Live in Rotterdam: Simon Scott and Radboud Mens
Posted In: Alex Jacobs, Clem Leek, Live in Rotterdam: Simon Scott and Radboud Mens, Nathan Thomas, Radboud Mens, Simon Scott
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As evening approaches, it is still pleasantly warm in the sun-filled garden of Foundation B.a.d in the Charlois area of Rotterdam. Round the dinner table, a number of conversations can be heard: a fine art student discusses her graduation project with a more experienced artist; residents of the Foundation’s studios laugh and joke with guests; visiting performers swap techniques and contacts ahead of the evening’s concert. Signs of a supportive, nurturing community, hinting at a formidable resourcefulness facilitating and underpinning it. Arriving early and unannounced, a place at the meal is immediately offered to me, despite some uncertainty as to what, exactly, I am doing here.
The former school building occupied by the Foundation contains a number of artists’ studios, many of which are also residential, as well as a number of community spaces used for concerts, exhibitions, lectures, discussions, and other cultural events. One such event is a series of experimental music concerts entitled ‘Aether’, and the evening’s edition featured performances from UK-based musician Simon Scott and Dutch sound innovator Radboud Mens. Each performance was prefaced by a short discussion in which the artists explain their approach, and a third artist, painter Alex Jacobs, was also invited to share five of his favourite recordings, in the time-honoured manner of ‘Desert Island Discs’.
Radboud Mens’ work often involves the development of techniques that allow normally invisible and intangible sonic processes to be perceived. For his latest project he plays three guitars at once, but thankfully no triple-necked monstrosities are involved. Instead, sine waves from a computer are played through coneless speaker drivers attached to the bodies of three ordinary guitars (acoustic, electric, and bass), causing them to vibrate, which in turn produces resonances in the strings. The composition he performed at Foundation B.a.d was a mellow, slow-moving meander punctuated by the buzz of strings and the hum of amplifiers. What struck me was the ‘guitarness’ of Mens’ sounds – in no way did this sound like ‘synthetic’ music, but at the same time the timbres seemed rounder, fuller, more varied, and more open to chance than those produced by a more traditional guitar technique. There are countless ways of extending the range of sounds that can be extracted from this instrument, but Mens’ work is notable for its emphasis on the material properties of the guitar as an object, on the sonic possibilities of simple wood and metal.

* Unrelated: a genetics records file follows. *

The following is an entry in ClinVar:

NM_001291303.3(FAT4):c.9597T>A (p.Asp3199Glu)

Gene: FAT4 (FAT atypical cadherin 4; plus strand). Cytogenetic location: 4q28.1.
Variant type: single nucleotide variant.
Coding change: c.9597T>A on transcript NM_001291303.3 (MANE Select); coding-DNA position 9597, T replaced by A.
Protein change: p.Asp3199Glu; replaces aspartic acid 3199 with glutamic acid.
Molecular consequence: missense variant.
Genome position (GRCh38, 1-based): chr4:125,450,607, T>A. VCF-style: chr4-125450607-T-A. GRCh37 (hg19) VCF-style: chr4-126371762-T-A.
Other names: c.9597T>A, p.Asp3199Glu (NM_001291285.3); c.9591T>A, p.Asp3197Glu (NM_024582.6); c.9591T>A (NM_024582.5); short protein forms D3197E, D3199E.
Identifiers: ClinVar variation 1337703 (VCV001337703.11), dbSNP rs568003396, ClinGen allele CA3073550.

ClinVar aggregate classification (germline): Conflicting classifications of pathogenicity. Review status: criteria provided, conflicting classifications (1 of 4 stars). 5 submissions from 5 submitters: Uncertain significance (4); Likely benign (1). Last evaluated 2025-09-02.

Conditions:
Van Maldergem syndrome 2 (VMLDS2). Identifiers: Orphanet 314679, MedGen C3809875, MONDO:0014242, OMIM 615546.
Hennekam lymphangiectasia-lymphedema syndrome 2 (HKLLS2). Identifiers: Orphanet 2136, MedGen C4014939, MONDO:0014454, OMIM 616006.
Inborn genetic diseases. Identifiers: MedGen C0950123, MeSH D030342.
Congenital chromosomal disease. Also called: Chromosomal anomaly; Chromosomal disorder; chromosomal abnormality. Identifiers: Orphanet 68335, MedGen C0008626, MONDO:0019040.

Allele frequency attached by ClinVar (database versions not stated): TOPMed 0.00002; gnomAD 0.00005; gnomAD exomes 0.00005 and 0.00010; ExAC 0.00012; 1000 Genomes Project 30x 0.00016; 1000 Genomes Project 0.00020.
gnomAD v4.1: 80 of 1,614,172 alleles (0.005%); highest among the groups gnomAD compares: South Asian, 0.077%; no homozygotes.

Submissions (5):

Simon Scott’s latest album “Below Sea Level” blends warm, organic-sounding ambience with field recordings made in the Cambridgeshire fens. Live, this sonic environment is built up using computer– and pedal-based loopers, and then used as a base for improvisation, with additional guitar provided on this occasion by Clem Leek. Scott’s sound is filled with layers of rich broad tones and small, intricate details, producing an immersive experience that is all-encompassing – it feels like being surrounded by a world, a world away from the basement of Foundation B.a.d. The choice of timbres and field recordings give a natural, organic shape and form to this world, producing a mimetic representation of a natural landscape. What happens in the space between this representation and the landscape itself? And to what extent does the mimesis work both ways, our management and preservation of the landscape being shaped and formed by its representations? These are open questions, but Scott’s work is at least capable of tracing the outline of the problem. His music points to a musical engagement with the natural world that goes beyond simple affirmation of the beauty of a birdsong, towards an exploration of the many tangled intersections between environment, experience, and culture.
This edition of ‘Aether’ was the last before it is revamped with a new format and a new name, but no doubt the winning combination of great programming, warm atmosphere, and space for discussion will continue in some form. Those looking to pursue creative and cultural initiatives in an uncertain economic and social situation may find much of value in the model offered by Foundation B.a.d and other such communities, even as those communities themselves adapt and change in response to new challenges and opportunities.
- Review and photography by Nathan Thomas for Fluid Radio